Is First the Worst?
In the offseason, the Angels had a clear need at first base, and they were exploring possible solutions early on. Then Japanese phenom Shohei Ohtani chose to sign with the Angels and complicated the situation. In 2017, Albert Pujols was a full-time designated hitter, but, because Ohtani was set to occupy the position at least a few times a week, Pujols was going to be forced back into the field in 2018, preventing the Angels from pursuing a significant upgrade at first.
Ohtani, for his part, was spectacular in his first season with the Angels. He spent a few weeks on the disabled list tending to an elbow injury that ended his pitching season early, and he eventually underwent Tommy John surgery soon after the season concluded. However, the injury did not inhibit his ability to hit, and, across 367 plate appearances, Ohtani was one of baseball’s 10 best hitters, slashing a fantastic .285/.361/.564 (152 wRC+) with 22 home runs and 10 stolen bases (You can read more about Ohtani’s season here).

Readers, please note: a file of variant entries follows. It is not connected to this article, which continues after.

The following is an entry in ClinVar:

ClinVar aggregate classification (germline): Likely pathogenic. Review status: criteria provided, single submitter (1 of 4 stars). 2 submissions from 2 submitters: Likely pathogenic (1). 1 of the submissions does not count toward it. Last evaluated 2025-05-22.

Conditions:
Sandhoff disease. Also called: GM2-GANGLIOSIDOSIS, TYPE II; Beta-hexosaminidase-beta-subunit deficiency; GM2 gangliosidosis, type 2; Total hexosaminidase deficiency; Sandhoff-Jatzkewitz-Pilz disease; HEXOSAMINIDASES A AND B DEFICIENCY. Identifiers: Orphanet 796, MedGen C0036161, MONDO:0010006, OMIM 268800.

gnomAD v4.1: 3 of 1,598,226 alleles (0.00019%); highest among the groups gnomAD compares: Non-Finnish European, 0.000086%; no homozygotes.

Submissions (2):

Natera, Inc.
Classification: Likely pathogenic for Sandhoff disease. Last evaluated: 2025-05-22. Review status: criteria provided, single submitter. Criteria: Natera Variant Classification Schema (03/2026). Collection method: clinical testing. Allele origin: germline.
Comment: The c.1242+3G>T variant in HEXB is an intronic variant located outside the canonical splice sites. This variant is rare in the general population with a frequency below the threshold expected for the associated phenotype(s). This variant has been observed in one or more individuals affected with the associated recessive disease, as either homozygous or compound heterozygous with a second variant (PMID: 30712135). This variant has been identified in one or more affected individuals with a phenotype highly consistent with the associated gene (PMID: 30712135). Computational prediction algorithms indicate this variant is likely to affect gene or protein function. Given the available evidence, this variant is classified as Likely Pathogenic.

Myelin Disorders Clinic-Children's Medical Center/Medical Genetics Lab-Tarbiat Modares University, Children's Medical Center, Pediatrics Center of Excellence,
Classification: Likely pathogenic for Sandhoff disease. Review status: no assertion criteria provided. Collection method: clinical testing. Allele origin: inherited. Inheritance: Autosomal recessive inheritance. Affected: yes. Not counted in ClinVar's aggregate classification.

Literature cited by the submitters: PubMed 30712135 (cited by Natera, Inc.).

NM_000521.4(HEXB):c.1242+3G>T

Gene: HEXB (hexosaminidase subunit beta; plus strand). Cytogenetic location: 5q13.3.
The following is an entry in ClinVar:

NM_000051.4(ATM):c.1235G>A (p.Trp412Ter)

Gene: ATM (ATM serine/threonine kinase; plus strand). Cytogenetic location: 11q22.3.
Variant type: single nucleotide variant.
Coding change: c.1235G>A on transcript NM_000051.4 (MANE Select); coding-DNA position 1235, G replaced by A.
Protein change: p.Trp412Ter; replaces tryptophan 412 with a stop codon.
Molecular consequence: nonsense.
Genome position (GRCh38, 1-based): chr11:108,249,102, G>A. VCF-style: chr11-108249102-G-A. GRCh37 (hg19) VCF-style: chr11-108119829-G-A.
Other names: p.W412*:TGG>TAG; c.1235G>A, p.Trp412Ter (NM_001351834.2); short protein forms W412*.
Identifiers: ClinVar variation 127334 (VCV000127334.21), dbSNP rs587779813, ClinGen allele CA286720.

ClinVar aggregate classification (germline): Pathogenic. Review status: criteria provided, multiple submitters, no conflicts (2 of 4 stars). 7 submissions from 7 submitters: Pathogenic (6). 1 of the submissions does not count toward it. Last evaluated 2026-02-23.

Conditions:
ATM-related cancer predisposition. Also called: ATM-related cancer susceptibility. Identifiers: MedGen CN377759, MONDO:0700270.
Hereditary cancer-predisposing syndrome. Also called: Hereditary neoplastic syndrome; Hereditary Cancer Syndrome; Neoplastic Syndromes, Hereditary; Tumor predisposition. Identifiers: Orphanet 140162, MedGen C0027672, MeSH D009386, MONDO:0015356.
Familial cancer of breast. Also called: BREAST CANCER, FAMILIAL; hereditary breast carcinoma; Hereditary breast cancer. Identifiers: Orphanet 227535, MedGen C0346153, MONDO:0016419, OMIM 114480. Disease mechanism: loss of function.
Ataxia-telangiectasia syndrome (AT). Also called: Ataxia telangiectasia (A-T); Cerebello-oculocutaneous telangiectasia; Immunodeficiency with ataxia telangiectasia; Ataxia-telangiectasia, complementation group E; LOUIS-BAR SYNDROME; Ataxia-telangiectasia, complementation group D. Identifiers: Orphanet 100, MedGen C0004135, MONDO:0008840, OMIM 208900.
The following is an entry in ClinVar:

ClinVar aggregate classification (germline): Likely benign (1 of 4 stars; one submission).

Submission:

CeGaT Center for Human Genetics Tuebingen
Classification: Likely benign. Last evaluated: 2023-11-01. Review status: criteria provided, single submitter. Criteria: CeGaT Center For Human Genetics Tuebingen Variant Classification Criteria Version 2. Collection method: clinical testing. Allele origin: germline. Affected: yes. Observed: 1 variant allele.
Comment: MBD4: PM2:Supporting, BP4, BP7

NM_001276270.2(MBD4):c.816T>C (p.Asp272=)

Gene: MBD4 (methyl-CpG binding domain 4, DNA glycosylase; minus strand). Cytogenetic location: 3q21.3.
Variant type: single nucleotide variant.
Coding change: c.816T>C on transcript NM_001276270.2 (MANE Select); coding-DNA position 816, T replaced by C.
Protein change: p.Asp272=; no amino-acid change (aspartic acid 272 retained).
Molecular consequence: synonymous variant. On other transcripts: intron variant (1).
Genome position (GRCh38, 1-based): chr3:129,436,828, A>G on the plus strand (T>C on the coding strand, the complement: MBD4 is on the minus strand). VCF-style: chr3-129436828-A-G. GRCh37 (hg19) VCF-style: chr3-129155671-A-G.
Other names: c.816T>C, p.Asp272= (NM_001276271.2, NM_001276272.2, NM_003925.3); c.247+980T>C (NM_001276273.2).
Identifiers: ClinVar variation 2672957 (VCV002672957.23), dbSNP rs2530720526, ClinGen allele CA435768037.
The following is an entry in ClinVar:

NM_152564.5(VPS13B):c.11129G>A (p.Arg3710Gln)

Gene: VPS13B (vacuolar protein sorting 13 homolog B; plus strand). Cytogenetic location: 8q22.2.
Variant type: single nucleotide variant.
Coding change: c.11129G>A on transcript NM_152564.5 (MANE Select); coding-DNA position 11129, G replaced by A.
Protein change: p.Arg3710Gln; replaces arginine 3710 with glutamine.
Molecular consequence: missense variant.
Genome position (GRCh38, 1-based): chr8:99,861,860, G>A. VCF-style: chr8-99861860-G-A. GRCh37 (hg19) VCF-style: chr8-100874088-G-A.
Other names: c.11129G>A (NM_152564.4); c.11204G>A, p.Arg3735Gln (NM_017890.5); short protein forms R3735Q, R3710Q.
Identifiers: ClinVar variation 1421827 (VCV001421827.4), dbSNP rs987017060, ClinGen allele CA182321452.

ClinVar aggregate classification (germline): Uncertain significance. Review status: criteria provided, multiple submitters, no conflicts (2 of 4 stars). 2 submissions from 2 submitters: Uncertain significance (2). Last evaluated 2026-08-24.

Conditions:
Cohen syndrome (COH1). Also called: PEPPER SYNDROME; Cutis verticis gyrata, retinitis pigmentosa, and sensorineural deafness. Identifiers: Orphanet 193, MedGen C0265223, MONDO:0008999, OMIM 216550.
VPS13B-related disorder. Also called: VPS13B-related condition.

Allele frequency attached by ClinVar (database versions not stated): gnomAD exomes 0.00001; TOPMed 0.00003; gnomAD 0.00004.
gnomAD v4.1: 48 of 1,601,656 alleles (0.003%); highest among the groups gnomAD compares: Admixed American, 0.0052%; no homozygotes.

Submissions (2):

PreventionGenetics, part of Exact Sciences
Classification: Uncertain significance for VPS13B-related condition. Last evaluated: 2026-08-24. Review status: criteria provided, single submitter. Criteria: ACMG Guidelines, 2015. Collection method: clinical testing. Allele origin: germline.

Conversely, while Pujols was better than last year, he was still a sub-replacement level player in 2018. He played over twice as many games in the field as the previous two years combined, but he compiled a meager .289 OBP and 19 home runs in 117 games before his season was cut short by a knee injury that required surgery. Just two weeks later, the 38-year-old also underwent elbow surgery.
After Pujols was shut down for the season, Jose Miguel Fernandez and Jefry Marte took over everyday first-base duties. Fernandez, a 30-year-old rookie, hit an adequate .267/.309/.388 (94 wRC+) in 123 plate appearances. Marte, who has been worth -0.8 WAR since 2017, hit only .216/.273/.371 (78 wRC+) in 209 plate appearances in 2018 and, heading into 2019, finds himself in a similar position to Cowart, as he is also out of minor-league options. As a group, Angels first basemen were the third-least valuable one in the majors.